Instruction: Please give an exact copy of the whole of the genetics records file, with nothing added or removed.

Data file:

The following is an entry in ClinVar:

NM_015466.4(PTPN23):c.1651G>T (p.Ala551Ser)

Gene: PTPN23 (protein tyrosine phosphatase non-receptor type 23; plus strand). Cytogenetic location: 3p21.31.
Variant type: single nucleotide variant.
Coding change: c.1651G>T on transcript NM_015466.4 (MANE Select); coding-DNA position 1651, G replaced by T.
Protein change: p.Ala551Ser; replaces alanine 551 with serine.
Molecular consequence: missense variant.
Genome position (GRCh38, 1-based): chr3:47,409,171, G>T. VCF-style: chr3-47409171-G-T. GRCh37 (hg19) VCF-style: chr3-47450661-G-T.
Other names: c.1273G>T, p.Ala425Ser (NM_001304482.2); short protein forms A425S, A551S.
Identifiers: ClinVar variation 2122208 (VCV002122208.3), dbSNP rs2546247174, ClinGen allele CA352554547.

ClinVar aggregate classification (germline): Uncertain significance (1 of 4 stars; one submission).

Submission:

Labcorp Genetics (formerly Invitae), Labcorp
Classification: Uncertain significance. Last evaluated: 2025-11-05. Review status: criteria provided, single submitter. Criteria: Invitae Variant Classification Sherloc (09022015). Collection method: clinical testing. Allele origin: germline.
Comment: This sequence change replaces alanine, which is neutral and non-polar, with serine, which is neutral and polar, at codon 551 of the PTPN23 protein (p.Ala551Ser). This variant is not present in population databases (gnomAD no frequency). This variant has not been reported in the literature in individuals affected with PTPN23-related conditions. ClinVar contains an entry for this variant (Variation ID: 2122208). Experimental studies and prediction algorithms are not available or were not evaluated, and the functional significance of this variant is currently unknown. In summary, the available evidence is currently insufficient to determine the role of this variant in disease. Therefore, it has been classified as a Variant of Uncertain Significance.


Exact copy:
The following is an entry in ClinVar:

NM_015466.4(PTPN23):c.1651G>T (p.Ala551Ser)

Gene: PTPN23 (protein tyrosine phosphatase non-receptor type 23; plus strand). Cytogenetic location: 3p21.31.
Variant type: single nucleotide variant.
Coding change: c.1651G>T on transcript NM_015466.4 (MANE Select); coding-DNA position 1651, G replaced by T.
Protein change: p.Ala551Ser; replaces alanine 551 with serine.
Molecular consequence: missense variant.
Genome position (GRCh38, 1-based): chr3:47,409,171, G>T. VCF-style: chr3-47409171-G-T. GRCh37 (hg19) VCF-style: chr3-47450661-G-T.
Other names: c.1273G>T, p.Ala425Ser (NM_001304482.2); short protein forms A425S, A551S.
Identifiers: ClinVar variation 2122208 (VCV002122208.3), dbSNP rs2546247174, ClinGen allele CA352554547.

ClinVar aggregate classification (germline): Uncertain significance (1 of 4 stars; one submission).

Submission:

Labcorp Genetics (formerly Invitae), Labcorp
Classification: Uncertain significance. Last evaluated: 2025-11-05. Review status: criteria provided, single submitter. Criteria: Invitae Variant Classification Sherloc (09022015). Collection method: clinical testing. Allele origin: germline.
Comment: This sequence change replaces alanine, which is neutral and non-polar, with serine, which is neutral and polar, at codon 551 of the PTPN23 protein (p.Ala551Ser). This variant is not present in population databases (gnomAD no frequency). This variant has not been reported in the literature in individuals affected with PTPN23-related conditions. ClinVar contains an entry for this variant (Variation ID: 2122208). Experimental studies and prediction algorithms are not available or were not evaluated, and the functional significance of this variant is currently unknown. In summary, the available evidence is currently insufficient to determine the role of this variant in disease. Therefore, it has been classified as a Variant of Uncertain Significance.